Reparations claims gaining global traction
The National Commission on Reparations has been steadfast against arguments opposing reparations and is, in fact, stepping up its fight.
During a recent Gleaner Editors' Forum, the message from the chairman of The National Commission for Reparations, Professor Verene Shepherd, was that reparation is a debt for injustice, and a legitimate claim, a right if you will, and like all debts, it just cannot disappear.
Shepherd was supported by commission members Lord Anthony Gifford, Mike Henry, Donna McFarlane, and Dr Jermaine McCalpin.
The commission members are also heartened by the fact that there are other reparation claims the world over. The case of Haiti was mentioned. Many Haitians want France to return the money it got from Haiti in 1825 for Haiti's independence and for slavery reparations. In a recent visit to Haiti, French President FranÁois Hollande spoke only of a moral debt and not financial compensation.
Also, in 2013, French Justice Minister Christiane Taubira called for the French government to consider ways to redistribute land in its Caribbean overseas territories to benefit the descendants of slaves, two days after President Francois Hollande ruled out reparations for France's role in the West Indian slave trade.
"In the overseas territories there was a land grab, the general result was that the descendants of slaves were left without access to land. Therefore we should think about - without sparking a civil war - regrouping properties that were divided and about land reform," Taubira was quoted as saying, by Joseph Bamat, in the Journal de Dimanche weekly.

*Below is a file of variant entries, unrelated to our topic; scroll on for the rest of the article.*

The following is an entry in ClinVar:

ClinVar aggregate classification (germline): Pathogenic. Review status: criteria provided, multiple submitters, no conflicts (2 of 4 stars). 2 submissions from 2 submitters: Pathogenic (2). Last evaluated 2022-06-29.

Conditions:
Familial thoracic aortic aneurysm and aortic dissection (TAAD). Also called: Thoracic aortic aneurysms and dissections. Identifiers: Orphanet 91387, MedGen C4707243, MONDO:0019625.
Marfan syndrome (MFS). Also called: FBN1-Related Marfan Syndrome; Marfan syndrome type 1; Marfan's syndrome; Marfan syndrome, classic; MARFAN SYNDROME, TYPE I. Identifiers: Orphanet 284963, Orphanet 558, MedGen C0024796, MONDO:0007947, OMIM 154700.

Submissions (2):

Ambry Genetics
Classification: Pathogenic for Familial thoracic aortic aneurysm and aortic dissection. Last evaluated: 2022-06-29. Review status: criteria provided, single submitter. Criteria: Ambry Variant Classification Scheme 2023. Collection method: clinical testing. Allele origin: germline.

And just in April, Greece's deputy finance minister said Germany owes Greece nearly €279 billion (US$305.17 billion) in reparations for the Nazi occupation of the country. Greek governments and private citizens have pushed for war damages from Germany for decades, though the Greek government has never officially quantified its reparation claims.
"This movement is growing, and the Caribbean has inspired, the United States to reactivate its reparation movement," Shepherd said. "They have just formed their own reparations commission, and they had a huge conference in New York [April 9-12], a rally at which Jesse Jackson, Jeremiah Wright, and Danny Glover, who is a reparation advocate, spoke, so it's growing. Brazil is coming on board, Europe has now formed a reparation commission. So, this is becoming global. Africa is coming on board as well."
In addressing the protracted nature of the process, Lord Gifford admitted it was not going to happen immediately, but the process was advanced.
And though Jamaica might have been the beneficiary of aid from Britain, "that is not enough reason for not getting up, (and) standing up for your rights", he said.
McFarlane, curator/director of Liberty Hall, is not giving up the fight either.
"Even if we get nothing, the fact is that we tried. And I think it is important for generations to come to know that at least we stood up for reparation for what our ancestors suffered," McFarlane asserted.